The tools that can be used include:
Here is a description of the overall project as part of our pedagogical documentation:
How does place provoke creation and invention? A provocation for us to wonder with as we consider the study of geography.
Geography is part of our everyday lives. But how is geography connected to ethical and political perspectives? How does geography make visible the many stories of a place? How are place and geography related?
We listen to our theories and assumptions about geography, making visible what we know, what we are uncertain of, and what we do not know. Counter-mapping and counter-cartography challenge us to think further about what geography could be and how place contributes to how geography is practiced and understood.
Maps become a way for us to play with the concept of geography. We view maps of our school place and note how the oval is central to how our school place is defined on a map and wonder if this is what defines our place. Looking at the Victoria Aboriginal Language map, we notice how language and water define the places on the map. How might we create a map that makes visible what defines our school place?
Traveling in and about at our school and out and about at Fishermans Beach, we connect to the local places and consider what calls us into connection with/in these places. Do we connect the stories of these places? The memories? The more-than-human-- plants, animals, trees?
Proposals are presented to our group, how do we make visible our connections to the our school place? Theories and ideas are shared. Another challenge emerges -- We know our school is on Wadawurrung Country and this Aboriginal Worldview is always present in our school place. How do we make present the Wadawurrung histories, worldviews, and stories visible as part of our map?
Materials are offered as an invitation to create and invent as part of map mapping. QR codes, Makey Makey, Scratch, clay, paint, paper, tape, measuring, scale -- all contribute and collaborate to create a 3-D map, rich with our connections to the school place entangled with Wadawurrung perspectives, stories, and understandings.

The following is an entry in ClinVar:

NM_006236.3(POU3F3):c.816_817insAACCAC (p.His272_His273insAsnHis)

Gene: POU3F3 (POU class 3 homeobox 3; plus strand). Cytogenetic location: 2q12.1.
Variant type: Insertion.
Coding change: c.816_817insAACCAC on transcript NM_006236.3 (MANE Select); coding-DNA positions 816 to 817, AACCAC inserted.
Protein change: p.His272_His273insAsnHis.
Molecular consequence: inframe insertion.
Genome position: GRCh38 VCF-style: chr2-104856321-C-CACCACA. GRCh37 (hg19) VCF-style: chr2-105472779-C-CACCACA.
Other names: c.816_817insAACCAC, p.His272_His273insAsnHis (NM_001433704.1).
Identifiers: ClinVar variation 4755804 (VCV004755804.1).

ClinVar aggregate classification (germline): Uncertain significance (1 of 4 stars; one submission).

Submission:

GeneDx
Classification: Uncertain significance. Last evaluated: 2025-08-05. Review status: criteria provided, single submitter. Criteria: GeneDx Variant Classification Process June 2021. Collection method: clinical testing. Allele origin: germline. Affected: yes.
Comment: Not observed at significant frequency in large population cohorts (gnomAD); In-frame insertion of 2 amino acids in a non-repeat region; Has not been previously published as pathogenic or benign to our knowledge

During the project, when we challenged the children to make visible the Wadwurrung stories of the place where the school is located, the children first decided to create a second map below the school map of their connections. We (Leanne and Jeanne) discussed this at length and wondered if this actually made the Wadwarrung stories less than how the children connected with place. We then challenged the children further and shared with the children how we understand that Wadawurrung stories are part of the present and how could this be reflected in the map. This is where Makey Makey became important as this was a way to make visible the Wadawarrung stories within the daily life of the place where the school is located.
In small groups, the children studied Wadawurrung stories, histories, and language. A strong example of this work was the focus on Welcome to Country. Corrina Eccles, a Wadawurrung educator had created a Welcome to Country. Welcome to Country can only be done by a Wadawurrung person so the children used Makey Makey to share Corrina’s video: Welcome to Country. This situated in a central place on the map recognizes how the school is located on Wadwarrung Country.
Another group focused on the Wadawurrung story of The Three Sisters. When creating their section of the map, an Aboriginal Sculpture located with the school place, the students sculpted the figures of the story. Through the use of Makey Makey and Scratch, they created a game based on the story.
Time was a critical element to this project and at times, when time was rushed or not an allowance, there were moments of deep and critical thinking lost. What worked is when large blocks of time supported children in thinking with makey makey, materials, and the ideas but also when we as the teacher and research were given time to think through the thoughts and proposals the children offered. Spending our own time studying, reading, and discussing the possibilities challenged us to create conditions that practiced the image of the child as capable in creation and invention but also helped us to understand what worked and furthered complex thinking. When time was rushed or shorter, this impacted the level of thinking and engagement with the makey makey, materials, and making visible place, Aboriginal Worldviews, and the children’s connections with place.
This project meets the following standards in the Victorian Curriculum: